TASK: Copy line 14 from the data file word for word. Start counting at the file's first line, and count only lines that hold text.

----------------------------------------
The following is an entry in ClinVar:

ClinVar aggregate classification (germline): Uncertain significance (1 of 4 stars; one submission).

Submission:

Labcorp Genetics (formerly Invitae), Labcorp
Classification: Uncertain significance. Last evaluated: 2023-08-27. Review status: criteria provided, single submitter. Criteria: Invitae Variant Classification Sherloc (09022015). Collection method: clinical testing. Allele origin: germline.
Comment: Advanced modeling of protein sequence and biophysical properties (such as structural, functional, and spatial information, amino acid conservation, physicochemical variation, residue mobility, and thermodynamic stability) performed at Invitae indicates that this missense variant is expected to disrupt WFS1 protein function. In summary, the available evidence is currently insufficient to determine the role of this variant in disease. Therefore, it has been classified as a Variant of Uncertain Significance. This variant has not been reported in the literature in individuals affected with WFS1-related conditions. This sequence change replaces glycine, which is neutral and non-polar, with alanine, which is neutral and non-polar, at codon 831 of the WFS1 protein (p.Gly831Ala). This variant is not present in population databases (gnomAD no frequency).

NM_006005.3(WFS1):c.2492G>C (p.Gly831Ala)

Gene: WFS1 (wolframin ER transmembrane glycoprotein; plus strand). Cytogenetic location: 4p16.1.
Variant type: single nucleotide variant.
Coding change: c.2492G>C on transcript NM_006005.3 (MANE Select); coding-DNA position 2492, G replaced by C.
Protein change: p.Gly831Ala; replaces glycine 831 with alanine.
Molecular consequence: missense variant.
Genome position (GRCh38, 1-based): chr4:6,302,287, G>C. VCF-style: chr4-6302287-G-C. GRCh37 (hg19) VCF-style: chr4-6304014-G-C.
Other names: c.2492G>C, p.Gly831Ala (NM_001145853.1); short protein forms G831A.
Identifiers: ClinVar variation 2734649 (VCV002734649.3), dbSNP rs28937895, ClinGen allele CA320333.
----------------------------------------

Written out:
Other names: c.2492G>C, p.Gly831Ala (NM_001145853.1); short protein forms G831A.